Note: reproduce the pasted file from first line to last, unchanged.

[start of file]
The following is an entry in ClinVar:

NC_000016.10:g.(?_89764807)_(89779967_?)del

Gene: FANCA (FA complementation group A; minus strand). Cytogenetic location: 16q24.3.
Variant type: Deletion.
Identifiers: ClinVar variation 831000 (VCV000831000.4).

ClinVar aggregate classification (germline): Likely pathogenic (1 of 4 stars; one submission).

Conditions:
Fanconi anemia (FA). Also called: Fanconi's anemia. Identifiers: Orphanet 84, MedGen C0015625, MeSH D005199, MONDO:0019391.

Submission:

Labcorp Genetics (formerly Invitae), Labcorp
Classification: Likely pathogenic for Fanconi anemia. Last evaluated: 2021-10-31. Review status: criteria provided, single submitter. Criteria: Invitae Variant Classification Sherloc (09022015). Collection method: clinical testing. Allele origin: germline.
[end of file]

The following is an entry in ClinVar:

NC_000016.10:g.(?_89764807)_(89779967_?)del

Gene: FANCA (FA complementation group A; minus strand). Cytogenetic location: 16q24.3.
Variant type: Deletion.
Identifiers: ClinVar variation 831000 (VCV000831000.4).

ClinVar aggregate classification (germline): Likely pathogenic (1 of 4 stars; one submission).

Conditions:
Fanconi anemia (FA). Also called: Fanconi's anemia. Identifiers: Orphanet 84, MedGen C0015625, MeSH D005199, MONDO:0019391.

Submission:

Labcorp Genetics (formerly Invitae), Labcorp
Classification: Likely pathogenic for Fanconi anemia. Last evaluated: 2021-10-31. Review status: criteria provided, single submitter. Criteria: Invitae Variant Classification Sherloc (09022015). Collection method: clinical testing. Allele origin: germline.